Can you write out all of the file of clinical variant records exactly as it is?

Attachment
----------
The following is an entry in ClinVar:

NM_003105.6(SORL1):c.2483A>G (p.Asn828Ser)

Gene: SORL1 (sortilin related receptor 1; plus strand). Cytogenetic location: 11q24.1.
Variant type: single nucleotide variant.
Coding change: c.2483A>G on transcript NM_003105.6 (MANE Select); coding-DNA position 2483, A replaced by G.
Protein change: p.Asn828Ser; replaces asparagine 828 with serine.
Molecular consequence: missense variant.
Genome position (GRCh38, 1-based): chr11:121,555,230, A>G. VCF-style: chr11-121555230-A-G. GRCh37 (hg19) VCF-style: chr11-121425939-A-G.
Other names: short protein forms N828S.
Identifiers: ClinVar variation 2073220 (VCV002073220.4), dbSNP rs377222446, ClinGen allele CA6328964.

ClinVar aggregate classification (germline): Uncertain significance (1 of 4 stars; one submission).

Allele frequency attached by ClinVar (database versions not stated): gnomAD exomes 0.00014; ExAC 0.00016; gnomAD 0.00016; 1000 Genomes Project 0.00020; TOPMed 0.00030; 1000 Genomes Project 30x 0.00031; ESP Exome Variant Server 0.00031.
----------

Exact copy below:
The following is an entry in ClinVar:

NM_003105.6(SORL1):c.2483A>G (p.Asn828Ser)

Gene: SORL1 (sortilin related receptor 1; plus strand). Cytogenetic location: 11q24.1.
Variant type: single nucleotide variant.
Coding change: c.2483A>G on transcript NM_003105.6 (MANE Select); coding-DNA position 2483, A replaced by G.
Protein change: p.Asn828Ser; replaces asparagine 828 with serine.
Molecular consequence: missense variant.
Genome position (GRCh38, 1-based): chr11:121,555,230, A>G. VCF-style: chr11-121555230-A-G. GRCh37 (hg19) VCF-style: chr11-121425939-A-G.
Other names: short protein forms N828S.
Identifiers: ClinVar variation 2073220 (VCV002073220.4), dbSNP rs377222446, ClinGen allele CA6328964.

ClinVar aggregate classification (germline): Uncertain significance (1 of 4 stars; one submission).

Allele frequency attached by ClinVar (database versions not stated): gnomAD exomes 0.00014; ExAC 0.00016; gnomAD 0.00016; 1000 Genomes Project 0.00020; TOPMed 0.00030; 1000 Genomes Project 30x 0.00031; ESP Exome Variant Server 0.00031.